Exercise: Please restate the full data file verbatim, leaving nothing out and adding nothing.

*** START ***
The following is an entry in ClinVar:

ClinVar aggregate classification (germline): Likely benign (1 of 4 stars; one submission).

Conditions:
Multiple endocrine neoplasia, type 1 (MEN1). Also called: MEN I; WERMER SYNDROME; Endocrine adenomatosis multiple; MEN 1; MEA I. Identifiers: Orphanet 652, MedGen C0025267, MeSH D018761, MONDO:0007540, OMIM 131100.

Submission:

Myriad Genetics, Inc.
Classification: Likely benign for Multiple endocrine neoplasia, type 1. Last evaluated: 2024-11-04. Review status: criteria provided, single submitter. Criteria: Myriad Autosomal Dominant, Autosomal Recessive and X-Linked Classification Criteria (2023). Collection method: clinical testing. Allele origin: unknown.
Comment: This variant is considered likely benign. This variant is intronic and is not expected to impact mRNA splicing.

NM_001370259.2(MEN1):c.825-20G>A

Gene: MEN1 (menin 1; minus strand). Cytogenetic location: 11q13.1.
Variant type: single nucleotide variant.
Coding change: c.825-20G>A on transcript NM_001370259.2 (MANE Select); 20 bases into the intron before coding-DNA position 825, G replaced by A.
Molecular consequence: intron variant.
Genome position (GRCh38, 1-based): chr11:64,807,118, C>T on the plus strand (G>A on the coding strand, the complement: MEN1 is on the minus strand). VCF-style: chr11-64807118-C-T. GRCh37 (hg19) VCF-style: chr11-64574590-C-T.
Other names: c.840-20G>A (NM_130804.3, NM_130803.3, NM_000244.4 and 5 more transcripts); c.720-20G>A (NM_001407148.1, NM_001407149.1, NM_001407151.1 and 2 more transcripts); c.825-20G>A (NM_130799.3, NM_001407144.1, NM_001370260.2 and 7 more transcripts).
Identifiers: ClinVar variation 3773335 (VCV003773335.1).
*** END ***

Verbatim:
The following is an entry in ClinVar:

ClinVar aggregate classification (germline): Likely benign (1 of 4 stars; one submission).

Conditions:
Multiple endocrine neoplasia, type 1 (MEN1). Also called: MEN I; WERMER SYNDROME; Endocrine adenomatosis multiple; MEN 1; MEA I. Identifiers: Orphanet 652, MedGen C0025267, MeSH D018761, MONDO:0007540, OMIM 131100.

Submission:

Myriad Genetics, Inc.
Classification: Likely benign for Multiple endocrine neoplasia, type 1. Last evaluated: 2024-11-04. Review status: criteria provided, single submitter. Criteria: Myriad Autosomal Dominant, Autosomal Recessive and X-Linked Classification Criteria (2023). Collection method: clinical testing. Allele origin: unknown.
Comment: This variant is considered likely benign. This variant is intronic and is not expected to impact mRNA splicing.

NM_001370259.2(MEN1):c.825-20G>A

Gene: MEN1 (menin 1; minus strand). Cytogenetic location: 11q13.1.
Variant type: single nucleotide variant.
Coding change: c.825-20G>A on transcript NM_001370259.2 (MANE Select); 20 bases into the intron before coding-DNA position 825, G replaced by A.
Molecular consequence: intron variant.
Genome position (GRCh38, 1-based): chr11:64,807,118, C>T on the plus strand (G>A on the coding strand, the complement: MEN1 is on the minus strand). VCF-style: chr11-64807118-C-T. GRCh37 (hg19) VCF-style: chr11-64574590-C-T.
Other names: c.840-20G>A (NM_130804.3, NM_130803.3, NM_000244.4 and 5 more transcripts); c.720-20G>A (NM_001407148.1, NM_001407149.1, NM_001407151.1 and 2 more transcripts); c.825-20G>A (NM_130799.3, NM_001407144.1, NM_001370260.2 and 7 more transcripts).
Identifiers: ClinVar variation 3773335 (VCV003773335.1).